Looking ahead to 2015 and later, if prices of fossil fuels continue to drop, will that cause a reduction in renewable energy and energy efficiency projects? Many analysts believe that renewable power, and particularly solar PV, will remain competitive even in this environment because of continued competition, improvements in battery technology, and greater renewable financing capabilities to satisfy the public and businesses. It is also recognized that fossil fuel prices will only drop a certain amount. Once oil, for example, drops below a certain price, many projects become non-profitable (such as Alberta tar sands and deep sea drilling) and will be halted, reducing the supply and raising the price again. Thus, as energy efficiency projects use less energy and renewable uses free sources (i.e., the sun, wind), fossil fuels will likely be positioned somewhere compared to renewables.

Renewable power will likely grow even more in the future once enhanced inexpensive technology for energy storage is made available. Given the growing acceptance of climate change and the effects of more frequent droughts and severe storms, energy storage to keep operating in case of a disaster is of greater importance, and will be addressed when reliably and affordably developed.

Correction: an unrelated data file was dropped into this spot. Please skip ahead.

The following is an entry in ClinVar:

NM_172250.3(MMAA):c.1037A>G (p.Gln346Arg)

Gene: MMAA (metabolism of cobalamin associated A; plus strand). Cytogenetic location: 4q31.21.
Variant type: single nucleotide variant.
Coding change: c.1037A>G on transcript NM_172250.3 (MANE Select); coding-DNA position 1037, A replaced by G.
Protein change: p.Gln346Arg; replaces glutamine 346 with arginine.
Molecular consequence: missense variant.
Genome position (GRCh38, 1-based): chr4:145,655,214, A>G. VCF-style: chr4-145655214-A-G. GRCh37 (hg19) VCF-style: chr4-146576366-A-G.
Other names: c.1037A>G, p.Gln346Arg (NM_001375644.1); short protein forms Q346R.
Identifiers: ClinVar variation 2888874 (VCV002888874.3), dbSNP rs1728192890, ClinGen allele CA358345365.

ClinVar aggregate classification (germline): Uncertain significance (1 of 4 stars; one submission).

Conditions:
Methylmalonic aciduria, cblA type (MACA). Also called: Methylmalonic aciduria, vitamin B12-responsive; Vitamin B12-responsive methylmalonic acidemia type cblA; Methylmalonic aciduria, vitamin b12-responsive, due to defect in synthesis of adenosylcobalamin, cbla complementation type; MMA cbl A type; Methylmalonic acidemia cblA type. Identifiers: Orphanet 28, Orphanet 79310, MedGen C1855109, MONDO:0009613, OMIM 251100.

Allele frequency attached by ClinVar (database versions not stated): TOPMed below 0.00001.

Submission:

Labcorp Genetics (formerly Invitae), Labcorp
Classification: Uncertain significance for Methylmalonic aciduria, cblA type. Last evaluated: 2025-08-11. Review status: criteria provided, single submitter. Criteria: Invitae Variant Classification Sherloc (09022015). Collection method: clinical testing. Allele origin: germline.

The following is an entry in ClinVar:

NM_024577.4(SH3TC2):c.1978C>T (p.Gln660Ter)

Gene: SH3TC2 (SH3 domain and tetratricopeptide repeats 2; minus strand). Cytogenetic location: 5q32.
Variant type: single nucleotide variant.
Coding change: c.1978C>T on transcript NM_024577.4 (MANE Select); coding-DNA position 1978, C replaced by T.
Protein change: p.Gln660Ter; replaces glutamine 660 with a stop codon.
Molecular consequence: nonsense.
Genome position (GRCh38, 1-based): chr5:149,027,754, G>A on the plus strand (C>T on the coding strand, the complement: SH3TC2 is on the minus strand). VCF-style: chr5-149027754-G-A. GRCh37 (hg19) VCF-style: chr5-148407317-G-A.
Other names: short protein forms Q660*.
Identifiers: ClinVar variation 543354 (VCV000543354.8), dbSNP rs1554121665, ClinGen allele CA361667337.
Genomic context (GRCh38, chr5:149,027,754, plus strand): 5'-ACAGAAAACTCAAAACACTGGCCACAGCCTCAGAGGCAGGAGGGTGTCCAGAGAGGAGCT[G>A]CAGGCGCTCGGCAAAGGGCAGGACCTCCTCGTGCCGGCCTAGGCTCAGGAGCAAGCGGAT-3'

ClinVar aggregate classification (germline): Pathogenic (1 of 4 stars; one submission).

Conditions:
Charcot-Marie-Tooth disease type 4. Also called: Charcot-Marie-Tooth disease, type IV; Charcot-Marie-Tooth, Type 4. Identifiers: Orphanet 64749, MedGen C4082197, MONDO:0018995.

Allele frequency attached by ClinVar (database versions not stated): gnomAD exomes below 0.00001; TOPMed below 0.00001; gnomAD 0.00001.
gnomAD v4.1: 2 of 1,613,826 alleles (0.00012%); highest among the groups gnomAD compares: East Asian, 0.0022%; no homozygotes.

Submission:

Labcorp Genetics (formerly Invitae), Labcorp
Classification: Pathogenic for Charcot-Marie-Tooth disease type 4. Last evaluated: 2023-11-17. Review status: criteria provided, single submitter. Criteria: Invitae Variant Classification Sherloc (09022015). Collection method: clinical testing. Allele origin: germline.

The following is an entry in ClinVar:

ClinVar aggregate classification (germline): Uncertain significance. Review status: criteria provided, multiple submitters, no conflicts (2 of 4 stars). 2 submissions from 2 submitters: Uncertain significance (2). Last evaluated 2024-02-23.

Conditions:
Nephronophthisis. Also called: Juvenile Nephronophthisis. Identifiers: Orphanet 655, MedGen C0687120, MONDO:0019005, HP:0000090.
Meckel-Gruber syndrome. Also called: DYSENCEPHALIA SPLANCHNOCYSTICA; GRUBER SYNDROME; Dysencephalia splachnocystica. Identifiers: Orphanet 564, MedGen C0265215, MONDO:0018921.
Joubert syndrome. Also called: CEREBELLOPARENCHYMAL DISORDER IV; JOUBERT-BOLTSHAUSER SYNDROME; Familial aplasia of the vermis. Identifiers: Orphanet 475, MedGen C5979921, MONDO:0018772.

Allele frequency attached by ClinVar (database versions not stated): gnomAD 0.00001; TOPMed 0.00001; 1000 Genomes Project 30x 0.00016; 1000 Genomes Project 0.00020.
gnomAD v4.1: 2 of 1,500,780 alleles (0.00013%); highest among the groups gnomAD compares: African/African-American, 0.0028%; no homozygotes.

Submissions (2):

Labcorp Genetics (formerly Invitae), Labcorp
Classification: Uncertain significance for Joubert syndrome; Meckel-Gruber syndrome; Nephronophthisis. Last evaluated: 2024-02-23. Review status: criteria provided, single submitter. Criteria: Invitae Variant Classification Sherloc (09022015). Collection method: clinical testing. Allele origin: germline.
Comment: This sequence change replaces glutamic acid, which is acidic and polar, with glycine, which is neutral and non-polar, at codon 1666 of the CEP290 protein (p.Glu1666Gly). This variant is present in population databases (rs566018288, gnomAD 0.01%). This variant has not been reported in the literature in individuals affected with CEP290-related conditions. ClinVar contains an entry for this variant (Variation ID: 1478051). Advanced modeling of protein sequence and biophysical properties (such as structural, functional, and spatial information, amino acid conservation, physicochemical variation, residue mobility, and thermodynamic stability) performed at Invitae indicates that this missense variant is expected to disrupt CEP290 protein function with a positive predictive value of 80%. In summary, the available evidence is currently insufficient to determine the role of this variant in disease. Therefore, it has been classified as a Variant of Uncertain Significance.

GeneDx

Another energy trend that became very public in 2014 is the need to conserve electricity usage and peak demand nationwide or at least reduce its growth very soon. From urban to rural areas, governments and utilities have understood that if growth of peak demand is not better managed, it will cost regions across the country many billions of dollars in infrastructure upgrades, added costs that will be difficult to pass on to consumers. Therefore, many governments and utilities have expanded their incentive programs greatly to reduce both electricity usage and demand during peak times (summer weekdays from 2 to 6 pm). Probably the biggest outcome of this concern is the mainstreaming and encouragement of entities to implement combined heat and power (CHP or co-generation). With some adjustments, a building’s boiler can also produce electricity from the leftover heat from steam or hot water production that would otherwise be wasted. This home-grown electricity can reduce costs (generating your own electricity, not taken and bought from the grid) and reduce reliance on the grid in case of a failure, which will both provide the building with backup power during a weather emergency or utility problem and lessen the need of the utility to implement a large infrastructure expansion. While CHP has a large upfront investment component, many utilities are offering very large incentives to make it cost effective, as well as reducing the risk of upheavals and losses during an emergency. 2014 will also go down as the year where CHP, although in existence for quite some time, became acceptable and taken seriously.